Dynamics of the Weddell Sea Boundary Current System (BCS) on seasonal time-scales
|Other Titles:||Dynamik des Wedell Meer Küstenströmungen System auf saisonalen Zeitskalen||Authors:||Le Paih, Nicolas||Supervisor:||Kanzow, Torsten||1. Expert:||Kanzow, Torsten||Experts:||Rhein, Monika||Abstract:||
The boundary current system in the Weddell Sea is composed of surface and gravity currents, which flow along the Antarctic margin’s, south of the Atlantic basin. These currents are central for the meridional transfer of heat and bio-geochemical properties between the Weddell Sea and the world ocean. They contribute to the transport of relatively warm water towards the Weddell Sea continental shelves, a major site where cold and dense shelf water forms, and the export of dense shelf water towards lower latitudes, feeding the lower branch of the meridional overturning circulation. Yet, the link between warm water inflow and export of dense shelf water still needs to be made on seasonal-time scales.
The goal of my PhD is to provide the first coherent description of the seasonal evolution of the boundary current system along the continental slope. Combining oceanographic data, I find a synchronised seasonality of the barotropic flow along the Weddell Sea’s continental slope. The seasonal acceleration of the barotropic flow significantly contributes to the transport of dense shelf waters and correlates with the surface stress in the eastern side of the Weddell Sea. This finding suggests that the winds in the eastern Weddell Sea remotely contribute to the transport of dense shelf waters in the western Weddell Sea. How- ever, the mechanisms controlling the relationship between the surface stress and the barotropic flow remains unclear.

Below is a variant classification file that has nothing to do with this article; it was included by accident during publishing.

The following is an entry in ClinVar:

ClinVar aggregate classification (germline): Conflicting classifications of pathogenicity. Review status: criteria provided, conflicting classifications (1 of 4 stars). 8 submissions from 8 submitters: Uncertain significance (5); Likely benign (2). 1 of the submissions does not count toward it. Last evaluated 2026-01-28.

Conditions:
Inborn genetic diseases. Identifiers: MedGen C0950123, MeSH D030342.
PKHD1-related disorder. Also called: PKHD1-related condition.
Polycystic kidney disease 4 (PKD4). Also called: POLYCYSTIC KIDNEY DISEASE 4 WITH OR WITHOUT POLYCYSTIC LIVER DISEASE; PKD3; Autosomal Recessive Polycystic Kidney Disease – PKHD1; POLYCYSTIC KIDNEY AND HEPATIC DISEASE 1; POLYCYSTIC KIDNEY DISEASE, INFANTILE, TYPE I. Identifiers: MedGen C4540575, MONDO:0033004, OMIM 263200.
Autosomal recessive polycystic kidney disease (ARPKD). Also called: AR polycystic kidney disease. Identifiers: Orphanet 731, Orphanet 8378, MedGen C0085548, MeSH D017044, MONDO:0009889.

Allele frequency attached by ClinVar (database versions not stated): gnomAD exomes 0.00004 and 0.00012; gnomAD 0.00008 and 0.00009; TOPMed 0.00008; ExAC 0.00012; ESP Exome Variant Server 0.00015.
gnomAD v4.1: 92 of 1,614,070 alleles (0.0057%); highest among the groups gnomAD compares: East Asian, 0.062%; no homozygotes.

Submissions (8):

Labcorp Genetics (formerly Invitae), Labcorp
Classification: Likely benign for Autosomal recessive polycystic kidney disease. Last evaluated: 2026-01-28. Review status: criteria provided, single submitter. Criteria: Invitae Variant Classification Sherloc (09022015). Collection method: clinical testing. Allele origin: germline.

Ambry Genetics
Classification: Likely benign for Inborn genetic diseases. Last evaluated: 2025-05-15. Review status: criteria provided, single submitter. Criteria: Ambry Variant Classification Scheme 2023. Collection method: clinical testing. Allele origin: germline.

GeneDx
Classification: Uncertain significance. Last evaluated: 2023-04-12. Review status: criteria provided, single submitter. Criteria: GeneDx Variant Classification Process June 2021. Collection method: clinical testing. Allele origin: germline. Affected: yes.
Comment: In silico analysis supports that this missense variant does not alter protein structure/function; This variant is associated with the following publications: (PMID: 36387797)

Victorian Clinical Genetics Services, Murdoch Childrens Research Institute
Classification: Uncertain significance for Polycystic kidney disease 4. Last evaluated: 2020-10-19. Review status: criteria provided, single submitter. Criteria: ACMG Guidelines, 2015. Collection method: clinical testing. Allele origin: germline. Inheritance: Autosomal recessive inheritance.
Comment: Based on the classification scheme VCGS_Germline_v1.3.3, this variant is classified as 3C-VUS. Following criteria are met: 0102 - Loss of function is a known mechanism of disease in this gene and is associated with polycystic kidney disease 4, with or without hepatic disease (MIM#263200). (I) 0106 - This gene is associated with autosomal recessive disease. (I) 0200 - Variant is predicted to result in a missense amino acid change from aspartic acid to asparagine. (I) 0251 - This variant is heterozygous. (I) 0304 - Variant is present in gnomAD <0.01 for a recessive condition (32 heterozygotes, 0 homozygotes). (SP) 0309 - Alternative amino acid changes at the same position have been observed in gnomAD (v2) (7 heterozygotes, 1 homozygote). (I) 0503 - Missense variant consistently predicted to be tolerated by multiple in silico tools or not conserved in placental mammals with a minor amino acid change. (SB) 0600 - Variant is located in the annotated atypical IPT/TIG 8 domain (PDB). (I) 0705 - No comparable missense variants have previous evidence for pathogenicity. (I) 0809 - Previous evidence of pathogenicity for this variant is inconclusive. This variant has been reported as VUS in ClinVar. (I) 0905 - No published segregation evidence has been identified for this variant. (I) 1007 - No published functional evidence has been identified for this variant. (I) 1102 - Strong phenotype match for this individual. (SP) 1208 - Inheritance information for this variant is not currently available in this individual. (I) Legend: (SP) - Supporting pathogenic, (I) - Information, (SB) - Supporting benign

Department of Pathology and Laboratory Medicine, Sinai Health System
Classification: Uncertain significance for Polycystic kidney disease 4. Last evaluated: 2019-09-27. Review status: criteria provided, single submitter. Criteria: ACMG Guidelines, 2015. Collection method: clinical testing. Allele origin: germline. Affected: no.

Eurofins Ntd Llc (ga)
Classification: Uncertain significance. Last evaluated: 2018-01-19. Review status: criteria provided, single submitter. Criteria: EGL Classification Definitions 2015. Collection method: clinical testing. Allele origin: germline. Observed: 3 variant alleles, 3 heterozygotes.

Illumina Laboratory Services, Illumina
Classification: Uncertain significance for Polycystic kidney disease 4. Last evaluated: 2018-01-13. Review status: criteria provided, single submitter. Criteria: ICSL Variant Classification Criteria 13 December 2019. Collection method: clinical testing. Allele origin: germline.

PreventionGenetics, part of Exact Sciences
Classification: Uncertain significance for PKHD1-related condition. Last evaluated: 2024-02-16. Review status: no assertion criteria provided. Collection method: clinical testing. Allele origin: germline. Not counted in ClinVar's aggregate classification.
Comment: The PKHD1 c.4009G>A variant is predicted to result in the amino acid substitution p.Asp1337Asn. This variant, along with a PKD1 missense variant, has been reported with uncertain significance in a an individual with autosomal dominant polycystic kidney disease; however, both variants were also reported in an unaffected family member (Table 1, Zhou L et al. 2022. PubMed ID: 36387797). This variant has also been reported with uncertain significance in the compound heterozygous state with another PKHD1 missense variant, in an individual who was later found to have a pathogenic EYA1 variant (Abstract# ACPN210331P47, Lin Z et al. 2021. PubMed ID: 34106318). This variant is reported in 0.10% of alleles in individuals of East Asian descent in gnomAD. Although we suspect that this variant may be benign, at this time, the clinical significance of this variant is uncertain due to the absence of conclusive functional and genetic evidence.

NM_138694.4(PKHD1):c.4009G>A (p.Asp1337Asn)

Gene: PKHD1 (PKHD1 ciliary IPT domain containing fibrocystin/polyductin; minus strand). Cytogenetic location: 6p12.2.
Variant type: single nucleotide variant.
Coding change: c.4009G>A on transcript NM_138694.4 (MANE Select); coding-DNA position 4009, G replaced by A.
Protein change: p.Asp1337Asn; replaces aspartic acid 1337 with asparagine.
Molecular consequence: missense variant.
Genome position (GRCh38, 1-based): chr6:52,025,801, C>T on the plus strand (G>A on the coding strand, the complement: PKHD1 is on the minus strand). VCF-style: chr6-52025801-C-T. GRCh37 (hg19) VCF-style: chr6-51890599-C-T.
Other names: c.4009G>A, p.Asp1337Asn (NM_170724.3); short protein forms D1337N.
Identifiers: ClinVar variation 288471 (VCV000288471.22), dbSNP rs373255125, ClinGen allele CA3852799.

Even though oceanographic data are generally insufficient to quantitatively compare the baroclinic variability along the continental slope, I observe a weakening of the baroclinic seasonality between the eastern and the western part of the continental slope. A conceptual model developed for this study supports an along-slope dampening of the baroclinic signals associated with (1) the presence of a density gradient between the dense shelf water on the south- and western continental shelves and the water masses on the continental slope and, (2) the widening of the continental slope between the eastern and southern Weddell Sea. The former implies the formation of eddies, which diffuses the seasonality along the continental shelf edge. The latter implies an along-slope decrease in flow strength, limiting the downstream advection of density anomalies from the eastern Weddell Sea. In the end, my analysis suggests that the region in front of the Ronne/Larsen Ice shelves in the southern/western Weddell Sea is less sensitive to the downstream advection of seasonal anomalies from the eastern Weddell Sea than the region in front of the Filchner Ice shelf in the southeastern Weddell Sea. However, data overlapping in time need to be collected in front of the eastern and the south-western continental shelves to quantify the downstream propagation of the baroclinic signals and corroborate this result.
|Keywords:||Oceanography; Weddell Sea; Boundary current; Seasonality; Long-term observations; Conceptual model||Issue Date:||6-Jul-2021||Type:||Dissertation||DOI:||10.26092/elib/1385||URN:||urn:nbn:de:gbv:46-elib57062||Institution:||Universität Bremen||Faculty:||Fachbereich 01: Physik/Elektrotechnik (FB 01)|
|Appears in Collections:||Dissertationen|
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